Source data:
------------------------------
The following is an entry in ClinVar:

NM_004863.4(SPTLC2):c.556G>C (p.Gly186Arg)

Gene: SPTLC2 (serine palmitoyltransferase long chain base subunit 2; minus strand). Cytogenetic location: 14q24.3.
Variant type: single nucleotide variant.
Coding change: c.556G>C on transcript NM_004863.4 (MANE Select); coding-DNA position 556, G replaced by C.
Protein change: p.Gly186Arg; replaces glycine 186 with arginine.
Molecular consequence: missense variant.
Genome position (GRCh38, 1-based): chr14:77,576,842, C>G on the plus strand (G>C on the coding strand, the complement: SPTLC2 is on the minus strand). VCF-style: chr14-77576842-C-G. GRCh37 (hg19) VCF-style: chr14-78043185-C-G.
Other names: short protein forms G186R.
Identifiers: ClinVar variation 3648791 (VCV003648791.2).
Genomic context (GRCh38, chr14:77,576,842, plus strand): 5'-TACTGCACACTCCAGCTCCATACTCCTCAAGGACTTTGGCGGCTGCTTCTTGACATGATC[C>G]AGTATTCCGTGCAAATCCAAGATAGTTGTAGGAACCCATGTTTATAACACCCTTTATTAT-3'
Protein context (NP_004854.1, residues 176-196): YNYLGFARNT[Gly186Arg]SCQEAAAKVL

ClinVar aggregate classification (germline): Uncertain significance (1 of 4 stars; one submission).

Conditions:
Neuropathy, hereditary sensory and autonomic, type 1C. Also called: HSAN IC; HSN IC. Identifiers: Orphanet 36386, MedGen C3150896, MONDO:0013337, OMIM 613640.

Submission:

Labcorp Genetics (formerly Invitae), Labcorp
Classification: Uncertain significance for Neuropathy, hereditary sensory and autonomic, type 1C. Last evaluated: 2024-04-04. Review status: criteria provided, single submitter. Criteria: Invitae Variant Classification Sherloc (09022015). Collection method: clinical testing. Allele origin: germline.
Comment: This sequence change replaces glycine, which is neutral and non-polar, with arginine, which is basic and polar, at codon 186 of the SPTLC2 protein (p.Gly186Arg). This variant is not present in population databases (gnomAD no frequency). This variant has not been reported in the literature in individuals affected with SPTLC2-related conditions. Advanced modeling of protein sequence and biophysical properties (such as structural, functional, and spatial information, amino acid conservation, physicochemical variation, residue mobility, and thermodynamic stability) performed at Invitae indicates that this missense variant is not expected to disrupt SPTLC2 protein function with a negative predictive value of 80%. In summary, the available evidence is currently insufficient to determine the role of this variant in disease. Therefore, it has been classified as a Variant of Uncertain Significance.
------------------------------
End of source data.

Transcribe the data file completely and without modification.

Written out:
The following is an entry in ClinVar:

NM_004863.4(SPTLC2):c.556G>C (p.Gly186Arg)

Gene: SPTLC2 (serine palmitoyltransferase long chain base subunit 2; minus strand). Cytogenetic location: 14q24.3.
Variant type: single nucleotide variant.
Coding change: c.556G>C on transcript NM_004863.4 (MANE Select); coding-DNA position 556, G replaced by C.
Protein change: p.Gly186Arg; replaces glycine 186 with arginine.
Molecular consequence: missense variant.
Genome position (GRCh38, 1-based): chr14:77,576,842, C>G on the plus strand (G>C on the coding strand, the complement: SPTLC2 is on the minus strand). VCF-style: chr14-77576842-C-G. GRCh37 (hg19) VCF-style: chr14-78043185-C-G.
Other names: short protein forms G186R.
Identifiers: ClinVar variation 3648791 (VCV003648791.2).
Genomic context (GRCh38, chr14:77,576,842, plus strand): 5'-TACTGCACACTCCAGCTCCATACTCCTCAAGGACTTTGGCGGCTGCTTCTTGACATGATC[C>G]AGTATTCCGTGCAAATCCAAGATAGTTGTAGGAACCCATGTTTATAACACCCTTTATTAT-3'
Protein context (NP_004854.1, residues 176-196): YNYLGFARNT[Gly186Arg]SCQEAAAKVL

ClinVar aggregate classification (germline): Uncertain significance (1 of 4 stars; one submission).

Conditions:
Neuropathy, hereditary sensory and autonomic, type 1C. Also called: HSAN IC; HSN IC. Identifiers: Orphanet 36386, MedGen C3150896, MONDO:0013337, OMIM 613640.

Submission:

Labcorp Genetics (formerly Invitae), Labcorp
Classification: Uncertain significance for Neuropathy, hereditary sensory and autonomic, type 1C. Last evaluated: 2024-04-04. Review status: criteria provided, single submitter. Criteria: Invitae Variant Classification Sherloc (09022015). Collection method: clinical testing. Allele origin: germline.
Comment: This sequence change replaces glycine, which is neutral and non-polar, with arginine, which is basic and polar, at codon 186 of the SPTLC2 protein (p.Gly186Arg). This variant is not present in population databases (gnomAD no frequency). This variant has not been reported in the literature in individuals affected with SPTLC2-related conditions. Advanced modeling of protein sequence and biophysical properties (such as structural, functional, and spatial information, amino acid conservation, physicochemical variation, residue mobility, and thermodynamic stability) performed at Invitae indicates that this missense variant is not expected to disrupt SPTLC2 protein function with a negative predictive value of 80%. In summary, the available evidence is currently insufficient to determine the role of this variant in disease. Therefore, it has been classified as a Variant of Uncertain Significance.